Kospet Hope Sar Values

Hello support of Kospet, 

I recently bought myself a Kospet Hope and I was curious about the SAR value (specific apsorbtion rate) of this device. 

I couldn’t find any information regarding this on the internet. 

It would be great if you could give me this information. 

Thanks in advance. 
Best regards
HopeUserGermany

Feb 14, 2019 12:27:45 GMT HopeUserGermany said:




Hello support of Kospet, 

I recently bought myself a Kospet Hope and I was curious about the SAR value (specific apsorbtion rate) of this device. 

I couldn’t find any information regarding this on the internet. 

It would be great if you could give me this information. 

Thanks in advance. 
Best regards
HopeUserGermany
In researching this what I found was the laboratory methods used to measure SAR values of devices is somewhat inconclusive and not all that accurate.  But in answer to a question about the SAR value of a Samsung Gear 3 elicited the following response. 

SAR: Specific absorption rate (SAR) is a measure of the rate at which energy is absorbed by the human body when exposed to a radio frequency (RF) electromagnetic field. It can also refer to absorption of other forms of energy by tissue, including ultrasound.

Then: Relax, your smartphone and smartwatch won’t — and can’t — give you cancer (unless you are someone who walks around all day with it on and stuck in your ear)

Personally this is not something that even makes it onto my radar. 

Feb 14, 2019 12:27:45 GMT HopeUserGermany said:


Hello support of Kospet, 

I recently bought myself a Kospet Hope and I was curious about the SAR value (specific apsorbtion rate) of this device. 

I couldn’t find any information regarding this on the internet. 

It would be great if you could give me this information. 

Thanks in advance. 
Best regards
HopeUserGermany
If you are worried about the radiation, you could only use 3G service, which outputs less wattage on the radio usually.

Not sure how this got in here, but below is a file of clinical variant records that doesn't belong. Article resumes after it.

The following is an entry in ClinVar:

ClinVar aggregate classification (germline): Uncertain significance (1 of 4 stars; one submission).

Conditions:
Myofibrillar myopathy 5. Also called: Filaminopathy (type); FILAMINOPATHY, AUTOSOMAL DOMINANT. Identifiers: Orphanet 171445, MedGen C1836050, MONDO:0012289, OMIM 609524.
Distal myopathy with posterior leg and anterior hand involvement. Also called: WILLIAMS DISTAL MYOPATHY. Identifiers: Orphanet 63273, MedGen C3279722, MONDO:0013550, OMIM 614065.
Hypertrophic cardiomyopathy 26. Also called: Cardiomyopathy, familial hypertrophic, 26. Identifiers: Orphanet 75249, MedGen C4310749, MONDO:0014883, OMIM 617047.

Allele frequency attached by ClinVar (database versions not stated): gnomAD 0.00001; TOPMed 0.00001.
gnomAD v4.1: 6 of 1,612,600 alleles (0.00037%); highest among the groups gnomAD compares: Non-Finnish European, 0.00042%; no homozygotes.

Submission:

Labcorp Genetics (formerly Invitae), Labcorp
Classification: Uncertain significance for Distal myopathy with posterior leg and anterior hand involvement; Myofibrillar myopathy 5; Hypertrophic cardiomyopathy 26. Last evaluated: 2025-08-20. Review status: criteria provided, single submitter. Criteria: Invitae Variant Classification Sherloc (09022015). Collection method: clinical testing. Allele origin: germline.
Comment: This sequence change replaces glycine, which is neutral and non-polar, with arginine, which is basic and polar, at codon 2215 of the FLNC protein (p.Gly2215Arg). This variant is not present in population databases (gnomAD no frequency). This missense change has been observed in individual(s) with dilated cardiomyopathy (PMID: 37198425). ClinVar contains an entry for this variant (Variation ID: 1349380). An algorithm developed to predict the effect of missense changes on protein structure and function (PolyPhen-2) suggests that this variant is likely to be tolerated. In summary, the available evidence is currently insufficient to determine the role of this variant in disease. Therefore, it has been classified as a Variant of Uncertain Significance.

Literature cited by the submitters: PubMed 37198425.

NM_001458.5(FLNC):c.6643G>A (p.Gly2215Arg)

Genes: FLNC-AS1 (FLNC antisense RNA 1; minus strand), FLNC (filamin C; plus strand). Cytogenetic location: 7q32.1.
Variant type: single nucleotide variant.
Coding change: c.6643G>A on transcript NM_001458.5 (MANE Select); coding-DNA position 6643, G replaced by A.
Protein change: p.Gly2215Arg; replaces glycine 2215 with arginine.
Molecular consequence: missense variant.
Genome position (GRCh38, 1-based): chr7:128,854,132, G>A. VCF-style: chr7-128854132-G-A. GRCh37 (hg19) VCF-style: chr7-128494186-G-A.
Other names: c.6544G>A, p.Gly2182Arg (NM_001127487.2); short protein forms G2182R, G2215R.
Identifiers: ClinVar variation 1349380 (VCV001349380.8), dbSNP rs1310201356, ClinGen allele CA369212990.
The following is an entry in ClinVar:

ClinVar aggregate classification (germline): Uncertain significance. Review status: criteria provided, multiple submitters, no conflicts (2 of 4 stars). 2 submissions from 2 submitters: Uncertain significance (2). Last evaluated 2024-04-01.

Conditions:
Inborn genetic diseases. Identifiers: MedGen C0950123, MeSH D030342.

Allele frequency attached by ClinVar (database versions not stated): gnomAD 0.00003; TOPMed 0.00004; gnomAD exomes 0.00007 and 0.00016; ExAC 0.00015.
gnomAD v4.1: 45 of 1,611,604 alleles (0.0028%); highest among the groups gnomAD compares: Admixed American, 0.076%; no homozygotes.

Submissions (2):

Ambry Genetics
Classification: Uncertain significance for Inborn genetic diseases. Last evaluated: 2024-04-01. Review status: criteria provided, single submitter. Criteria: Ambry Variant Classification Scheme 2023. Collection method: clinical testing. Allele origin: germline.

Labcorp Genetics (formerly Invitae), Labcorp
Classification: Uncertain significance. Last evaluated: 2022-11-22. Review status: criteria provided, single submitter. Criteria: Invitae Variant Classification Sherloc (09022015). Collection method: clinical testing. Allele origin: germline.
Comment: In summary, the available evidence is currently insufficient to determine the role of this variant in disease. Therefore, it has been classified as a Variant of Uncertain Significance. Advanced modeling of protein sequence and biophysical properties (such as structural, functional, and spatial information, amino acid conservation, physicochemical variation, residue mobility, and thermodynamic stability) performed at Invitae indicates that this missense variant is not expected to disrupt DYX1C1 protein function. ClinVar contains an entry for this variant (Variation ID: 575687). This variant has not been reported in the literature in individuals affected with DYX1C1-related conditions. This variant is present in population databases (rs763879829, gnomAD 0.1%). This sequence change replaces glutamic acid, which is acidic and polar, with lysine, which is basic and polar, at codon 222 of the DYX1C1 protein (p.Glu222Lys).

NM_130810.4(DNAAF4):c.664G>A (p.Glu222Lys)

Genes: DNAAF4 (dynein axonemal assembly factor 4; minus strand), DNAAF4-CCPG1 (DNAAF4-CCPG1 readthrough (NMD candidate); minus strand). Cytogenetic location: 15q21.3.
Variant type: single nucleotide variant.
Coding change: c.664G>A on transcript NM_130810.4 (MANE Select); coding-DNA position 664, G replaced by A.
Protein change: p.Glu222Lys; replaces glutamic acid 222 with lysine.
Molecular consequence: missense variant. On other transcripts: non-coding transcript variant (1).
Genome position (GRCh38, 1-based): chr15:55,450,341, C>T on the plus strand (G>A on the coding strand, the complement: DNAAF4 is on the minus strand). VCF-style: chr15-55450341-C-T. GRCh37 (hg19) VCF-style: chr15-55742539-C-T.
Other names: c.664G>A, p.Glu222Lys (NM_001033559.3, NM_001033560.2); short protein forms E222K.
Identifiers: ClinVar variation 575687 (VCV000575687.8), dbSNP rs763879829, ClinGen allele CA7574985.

Feb 14, 2019 12:52:23 GMT capt jon said:
Feb 14, 2019 12:27:45 GMT HopeUserGermany said:





Hello support of Kospet, 

I recently bought myself a Kospet Hope and I was curious about the SAR value (specific apsorbtion rate) of this device. 

I couldn’t find any information regarding this on the internet. 

It would be great if you could give me this information. 

Thanks in advance. 
Best regards
HopeUserGermany
In researching this what I found was the laboratory methods used to measure SAR values of devices is somewhat inconclusive and not all that accurate.  But in answer to a question about the SAR value of a Samsung Gear 3 elicited the following response. 

SAR: Specific absorption rate (SAR) is a measure of the rate at which energy is absorbed by the human body when exposed to a radio frequency (RF) electromagnetic field. It can also refer to absorption of other forms of energy by tissue, including ultrasound.

Then: Relax, your smartphone and smartwatch won’t — and can’t — give you cancer (unless you are someone who walks around all day with it on and stuck in your ear)

Personally this is not something that even makes it onto my radar. 

Yeah, it’s far from your head (which means also from your brain), so you don’t have to be afraid of the radiation from your watch.

BTW, since the Hope has a tiny screen, you can use 3G instead of 4G: your battery will last a lot longer because of the even less radiation.


I have an RF meter at home (I’m @ work ATM), so I will test out the amount of radiation around the watch (Bluetooth, 3G, 4G, 2.4GHz and 5GHz wifi) and I’ll post my findings here (or at least on this forum).

On fccid.io you may find SAR values in measuring & test reports for smart watch devices. For GSM1900 the scaled SAR (W/kg) for smart watches is around 1. I am curious to see StormChild’s measurements.

Feb 14, 2019 12:52:23 GMT capt jon said:
Feb 14, 2019 12:27:45 GMT HopeUserGermany said:






Hello support of Kospet, 

I recently bought myself a Kospet Hope and I was curious about the SAR value (specific apsorbtion rate) of this device. 

I couldn’t find any information regarding this on the internet. 

It would be great if you could give me this information. 

Thanks in advance. 
Best regards
HopeUserGermany
In researching this what I found was the laboratory methods used to measure SAR values of devices is somewhat inconclusive and not all that accurate.  But in answer to a question about the SAR value of a Samsung Gear 3 elicited the following response.